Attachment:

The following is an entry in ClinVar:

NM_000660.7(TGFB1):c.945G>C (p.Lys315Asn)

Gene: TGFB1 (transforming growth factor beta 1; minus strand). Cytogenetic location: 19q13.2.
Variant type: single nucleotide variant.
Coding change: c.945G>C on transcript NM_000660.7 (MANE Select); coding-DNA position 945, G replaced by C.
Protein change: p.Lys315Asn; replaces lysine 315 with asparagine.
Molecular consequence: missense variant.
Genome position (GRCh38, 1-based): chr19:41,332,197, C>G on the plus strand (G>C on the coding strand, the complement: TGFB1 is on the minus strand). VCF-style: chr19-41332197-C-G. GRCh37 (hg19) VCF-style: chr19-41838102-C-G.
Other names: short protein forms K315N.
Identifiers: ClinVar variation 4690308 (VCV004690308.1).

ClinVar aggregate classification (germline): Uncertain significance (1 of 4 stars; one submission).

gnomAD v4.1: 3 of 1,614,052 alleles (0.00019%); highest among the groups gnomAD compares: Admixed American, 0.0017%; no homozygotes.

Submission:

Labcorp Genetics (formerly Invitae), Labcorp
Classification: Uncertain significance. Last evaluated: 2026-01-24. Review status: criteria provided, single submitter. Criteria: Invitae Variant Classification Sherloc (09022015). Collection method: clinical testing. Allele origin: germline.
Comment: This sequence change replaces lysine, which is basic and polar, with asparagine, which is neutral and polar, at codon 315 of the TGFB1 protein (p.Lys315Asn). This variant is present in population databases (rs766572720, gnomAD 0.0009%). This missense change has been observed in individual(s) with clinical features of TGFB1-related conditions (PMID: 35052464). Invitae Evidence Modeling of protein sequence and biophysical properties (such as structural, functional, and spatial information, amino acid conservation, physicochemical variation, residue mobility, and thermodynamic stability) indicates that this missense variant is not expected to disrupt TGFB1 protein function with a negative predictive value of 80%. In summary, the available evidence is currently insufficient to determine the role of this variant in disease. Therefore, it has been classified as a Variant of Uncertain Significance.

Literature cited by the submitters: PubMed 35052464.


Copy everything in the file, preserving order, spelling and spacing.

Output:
The following is an entry in ClinVar:

NM_000660.7(TGFB1):c.945G>C (p.Lys315Asn)

Gene: TGFB1 (transforming growth factor beta 1; minus strand). Cytogenetic location: 19q13.2.
Variant type: single nucleotide variant.
Coding change: c.945G>C on transcript NM_000660.7 (MANE Select); coding-DNA position 945, G replaced by C.
Protein change: p.Lys315Asn; replaces lysine 315 with asparagine.
Molecular consequence: missense variant.
Genome position (GRCh38, 1-based): chr19:41,332,197, C>G on the plus strand (G>C on the coding strand, the complement: TGFB1 is on the minus strand). VCF-style: chr19-41332197-C-G. GRCh37 (hg19) VCF-style: chr19-41838102-C-G.
Other names: short protein forms K315N.
Identifiers: ClinVar variation 4690308 (VCV004690308.1).

ClinVar aggregate classification (germline): Uncertain significance (1 of 4 stars; one submission).

gnomAD v4.1: 3 of 1,614,052 alleles (0.00019%); highest among the groups gnomAD compares: Admixed American, 0.0017%; no homozygotes.

Submission:

Labcorp Genetics (formerly Invitae), Labcorp
Classification: Uncertain significance. Last evaluated: 2026-01-24. Review status: criteria provided, single submitter. Criteria: Invitae Variant Classification Sherloc (09022015). Collection method: clinical testing. Allele origin: germline.
Comment: This sequence change replaces lysine, which is basic and polar, with asparagine, which is neutral and polar, at codon 315 of the TGFB1 protein (p.Lys315Asn). This variant is present in population databases (rs766572720, gnomAD 0.0009%). This missense change has been observed in individual(s) with clinical features of TGFB1-related conditions (PMID: 35052464). Invitae Evidence Modeling of protein sequence and biophysical properties (such as structural, functional, and spatial information, amino acid conservation, physicochemical variation, residue mobility, and thermodynamic stability) indicates that this missense variant is not expected to disrupt TGFB1 protein function with a negative predictive value of 80%. In summary, the available evidence is currently insufficient to determine the role of this variant in disease. Therefore, it has been classified as a Variant of Uncertain Significance.

Literature cited by the submitters: PubMed 35052464.